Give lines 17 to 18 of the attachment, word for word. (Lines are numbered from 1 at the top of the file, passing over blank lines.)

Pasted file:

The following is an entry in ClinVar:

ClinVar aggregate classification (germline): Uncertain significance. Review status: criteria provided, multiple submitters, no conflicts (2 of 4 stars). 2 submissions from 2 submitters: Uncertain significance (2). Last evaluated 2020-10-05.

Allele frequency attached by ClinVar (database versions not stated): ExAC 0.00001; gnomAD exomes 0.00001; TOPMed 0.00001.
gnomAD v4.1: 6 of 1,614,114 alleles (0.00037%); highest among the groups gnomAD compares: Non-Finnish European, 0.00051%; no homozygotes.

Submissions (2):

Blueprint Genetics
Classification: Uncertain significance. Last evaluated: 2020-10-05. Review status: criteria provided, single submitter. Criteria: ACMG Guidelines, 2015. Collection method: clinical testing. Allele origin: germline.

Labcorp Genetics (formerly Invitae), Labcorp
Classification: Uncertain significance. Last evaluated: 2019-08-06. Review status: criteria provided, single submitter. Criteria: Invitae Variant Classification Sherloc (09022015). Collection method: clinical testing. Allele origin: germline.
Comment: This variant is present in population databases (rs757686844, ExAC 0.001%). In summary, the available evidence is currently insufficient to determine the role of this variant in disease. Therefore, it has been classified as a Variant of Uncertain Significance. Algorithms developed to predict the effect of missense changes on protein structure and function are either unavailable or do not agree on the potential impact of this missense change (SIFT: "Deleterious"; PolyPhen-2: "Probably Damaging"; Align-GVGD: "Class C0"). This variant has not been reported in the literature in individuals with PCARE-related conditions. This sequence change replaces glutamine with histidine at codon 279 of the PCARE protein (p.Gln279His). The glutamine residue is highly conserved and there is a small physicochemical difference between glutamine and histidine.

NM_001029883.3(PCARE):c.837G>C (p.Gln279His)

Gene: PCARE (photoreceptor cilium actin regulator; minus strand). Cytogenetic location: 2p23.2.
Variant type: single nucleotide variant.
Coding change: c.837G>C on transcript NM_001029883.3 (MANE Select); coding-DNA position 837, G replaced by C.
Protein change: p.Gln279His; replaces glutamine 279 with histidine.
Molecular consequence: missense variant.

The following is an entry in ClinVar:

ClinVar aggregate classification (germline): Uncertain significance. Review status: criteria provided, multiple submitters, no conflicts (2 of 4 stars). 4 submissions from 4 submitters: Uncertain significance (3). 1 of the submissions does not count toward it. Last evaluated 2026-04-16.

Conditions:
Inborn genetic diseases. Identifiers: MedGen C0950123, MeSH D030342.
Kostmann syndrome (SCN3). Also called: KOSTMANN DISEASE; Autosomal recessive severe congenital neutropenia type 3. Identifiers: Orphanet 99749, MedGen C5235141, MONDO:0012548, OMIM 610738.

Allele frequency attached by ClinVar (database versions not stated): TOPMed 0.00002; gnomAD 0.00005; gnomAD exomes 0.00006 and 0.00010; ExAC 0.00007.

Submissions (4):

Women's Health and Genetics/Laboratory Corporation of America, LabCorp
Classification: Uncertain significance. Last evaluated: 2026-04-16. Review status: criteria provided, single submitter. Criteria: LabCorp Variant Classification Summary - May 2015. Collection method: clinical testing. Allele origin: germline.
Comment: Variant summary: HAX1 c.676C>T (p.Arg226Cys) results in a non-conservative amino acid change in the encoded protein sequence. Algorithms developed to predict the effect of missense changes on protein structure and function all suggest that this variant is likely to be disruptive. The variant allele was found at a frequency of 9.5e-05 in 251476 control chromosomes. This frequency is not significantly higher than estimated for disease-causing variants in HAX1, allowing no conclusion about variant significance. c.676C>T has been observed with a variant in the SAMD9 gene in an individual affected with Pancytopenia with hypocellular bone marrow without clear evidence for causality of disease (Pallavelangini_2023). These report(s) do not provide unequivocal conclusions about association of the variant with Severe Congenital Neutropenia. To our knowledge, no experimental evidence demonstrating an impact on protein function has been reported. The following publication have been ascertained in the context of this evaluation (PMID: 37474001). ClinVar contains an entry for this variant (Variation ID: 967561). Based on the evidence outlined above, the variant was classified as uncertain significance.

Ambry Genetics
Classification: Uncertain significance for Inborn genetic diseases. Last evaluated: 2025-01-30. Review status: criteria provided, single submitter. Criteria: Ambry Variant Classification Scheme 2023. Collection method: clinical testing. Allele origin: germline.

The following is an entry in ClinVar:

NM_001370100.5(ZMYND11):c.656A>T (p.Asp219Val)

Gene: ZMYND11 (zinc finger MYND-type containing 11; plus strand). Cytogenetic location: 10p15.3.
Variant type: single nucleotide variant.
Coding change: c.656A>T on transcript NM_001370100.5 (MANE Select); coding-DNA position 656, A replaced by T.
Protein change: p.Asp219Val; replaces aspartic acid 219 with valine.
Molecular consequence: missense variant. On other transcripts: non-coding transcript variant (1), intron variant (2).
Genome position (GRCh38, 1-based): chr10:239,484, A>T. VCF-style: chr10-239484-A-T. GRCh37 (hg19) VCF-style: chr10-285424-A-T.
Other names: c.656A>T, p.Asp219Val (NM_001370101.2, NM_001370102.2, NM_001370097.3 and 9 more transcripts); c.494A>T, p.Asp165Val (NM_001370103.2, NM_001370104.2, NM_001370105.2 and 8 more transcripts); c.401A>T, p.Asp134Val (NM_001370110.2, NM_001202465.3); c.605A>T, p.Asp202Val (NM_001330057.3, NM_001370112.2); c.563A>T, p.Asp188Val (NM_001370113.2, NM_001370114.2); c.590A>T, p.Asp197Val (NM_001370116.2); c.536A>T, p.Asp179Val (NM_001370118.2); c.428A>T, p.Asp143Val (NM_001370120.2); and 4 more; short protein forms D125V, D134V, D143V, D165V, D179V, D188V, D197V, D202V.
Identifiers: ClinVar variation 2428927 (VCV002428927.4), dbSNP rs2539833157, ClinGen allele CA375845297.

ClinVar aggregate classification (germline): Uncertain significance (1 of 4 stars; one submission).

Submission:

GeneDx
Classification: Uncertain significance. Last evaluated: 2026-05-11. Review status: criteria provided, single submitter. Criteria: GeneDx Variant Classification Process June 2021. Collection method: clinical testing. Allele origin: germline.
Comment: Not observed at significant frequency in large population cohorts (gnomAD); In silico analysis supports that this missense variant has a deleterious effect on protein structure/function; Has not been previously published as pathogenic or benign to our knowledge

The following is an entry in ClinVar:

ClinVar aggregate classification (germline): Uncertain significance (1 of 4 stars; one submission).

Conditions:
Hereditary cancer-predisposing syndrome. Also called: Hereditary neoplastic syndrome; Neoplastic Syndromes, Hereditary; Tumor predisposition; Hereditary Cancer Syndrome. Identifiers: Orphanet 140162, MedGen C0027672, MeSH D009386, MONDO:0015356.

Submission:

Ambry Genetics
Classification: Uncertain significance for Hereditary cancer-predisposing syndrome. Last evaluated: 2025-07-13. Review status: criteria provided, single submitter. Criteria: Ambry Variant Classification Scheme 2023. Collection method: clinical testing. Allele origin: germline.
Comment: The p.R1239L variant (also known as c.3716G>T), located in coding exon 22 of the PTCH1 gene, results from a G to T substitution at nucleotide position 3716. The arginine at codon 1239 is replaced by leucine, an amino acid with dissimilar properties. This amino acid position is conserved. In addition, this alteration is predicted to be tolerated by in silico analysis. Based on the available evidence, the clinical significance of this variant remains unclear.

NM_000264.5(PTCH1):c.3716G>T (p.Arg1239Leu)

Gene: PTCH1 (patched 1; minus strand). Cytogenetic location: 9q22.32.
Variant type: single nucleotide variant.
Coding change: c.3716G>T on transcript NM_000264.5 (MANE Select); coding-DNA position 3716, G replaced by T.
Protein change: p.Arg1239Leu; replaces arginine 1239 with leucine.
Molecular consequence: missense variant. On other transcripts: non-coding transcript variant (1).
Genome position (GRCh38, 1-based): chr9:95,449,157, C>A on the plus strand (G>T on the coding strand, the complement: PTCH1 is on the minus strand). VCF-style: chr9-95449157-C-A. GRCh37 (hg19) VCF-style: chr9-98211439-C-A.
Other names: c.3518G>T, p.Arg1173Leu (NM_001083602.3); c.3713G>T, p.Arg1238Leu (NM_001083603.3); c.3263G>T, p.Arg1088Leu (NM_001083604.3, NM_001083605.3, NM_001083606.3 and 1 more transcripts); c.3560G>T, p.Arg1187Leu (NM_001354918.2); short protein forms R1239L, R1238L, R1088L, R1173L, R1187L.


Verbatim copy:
The following is an entry in ClinVar:

ClinVar aggregate classification (germline): Uncertain significance. Review status: criteria provided, multiple submitters, no conflicts (2 of 4 stars). 4 submissions from 4 submitters: Uncertain significance (3). 1 of the submissions does not count toward it. Last evaluated 2026-04-16.